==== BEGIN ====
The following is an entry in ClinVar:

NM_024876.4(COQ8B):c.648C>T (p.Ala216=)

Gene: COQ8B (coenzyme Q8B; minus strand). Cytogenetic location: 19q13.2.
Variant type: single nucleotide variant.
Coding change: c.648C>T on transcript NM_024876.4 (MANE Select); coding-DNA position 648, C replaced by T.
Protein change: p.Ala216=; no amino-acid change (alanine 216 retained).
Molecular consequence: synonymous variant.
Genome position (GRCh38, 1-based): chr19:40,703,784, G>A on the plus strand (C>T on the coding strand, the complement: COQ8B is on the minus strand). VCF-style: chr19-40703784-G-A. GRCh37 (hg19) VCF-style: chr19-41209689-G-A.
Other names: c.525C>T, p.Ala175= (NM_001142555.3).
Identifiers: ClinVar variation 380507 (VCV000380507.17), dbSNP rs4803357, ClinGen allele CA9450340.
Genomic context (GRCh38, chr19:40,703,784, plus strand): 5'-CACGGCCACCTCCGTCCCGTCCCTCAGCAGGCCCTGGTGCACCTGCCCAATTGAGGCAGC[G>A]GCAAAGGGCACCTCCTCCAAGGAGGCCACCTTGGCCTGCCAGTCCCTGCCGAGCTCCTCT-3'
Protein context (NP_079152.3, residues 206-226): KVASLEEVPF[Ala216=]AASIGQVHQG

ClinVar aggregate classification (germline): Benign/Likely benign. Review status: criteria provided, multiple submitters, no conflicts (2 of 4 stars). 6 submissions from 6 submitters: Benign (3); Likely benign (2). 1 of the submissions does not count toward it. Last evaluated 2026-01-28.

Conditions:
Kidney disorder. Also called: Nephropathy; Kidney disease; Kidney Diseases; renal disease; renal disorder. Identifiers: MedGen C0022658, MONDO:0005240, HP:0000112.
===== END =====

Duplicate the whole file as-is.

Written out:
The following is an entry in ClinVar:

NM_024876.4(COQ8B):c.648C>T (p.Ala216=)

Gene: COQ8B (coenzyme Q8B; minus strand). Cytogenetic location: 19q13.2.
Variant type: single nucleotide variant.
Coding change: c.648C>T on transcript NM_024876.4 (MANE Select); coding-DNA position 648, C replaced by T.
Protein change: p.Ala216=; no amino-acid change (alanine 216 retained).
Molecular consequence: synonymous variant.
Genome position (GRCh38, 1-based): chr19:40,703,784, G>A on the plus strand (C>T on the coding strand, the complement: COQ8B is on the minus strand). VCF-style: chr19-40703784-G-A. GRCh37 (hg19) VCF-style: chr19-41209689-G-A.
Other names: c.525C>T, p.Ala175= (NM_001142555.3).
Identifiers: ClinVar variation 380507 (VCV000380507.17), dbSNP rs4803357, ClinGen allele CA9450340.
Genomic context (GRCh38, chr19:40,703,784, plus strand): 5'-CACGGCCACCTCCGTCCCGTCCCTCAGCAGGCCCTGGTGCACCTGCCCAATTGAGGCAGC[G>A]GCAAAGGGCACCTCCTCCAAGGAGGCCACCTTGGCCTGCCAGTCCCTGCCGAGCTCCTCT-3'
Protein context (NP_079152.3, residues 206-226): KVASLEEVPF[Ala216=]AASIGQVHQG

ClinVar aggregate classification (germline): Benign/Likely benign. Review status: criteria provided, multiple submitters, no conflicts (2 of 4 stars). 6 submissions from 6 submitters: Benign (3); Likely benign (2). 1 of the submissions does not count toward it. Last evaluated 2026-01-28.

Conditions:
Kidney disorder. Also called: Nephropathy; Kidney disease; Kidney Diseases; renal disease; renal disorder. Identifiers: MedGen C0022658, MONDO:0005240, HP:0000112.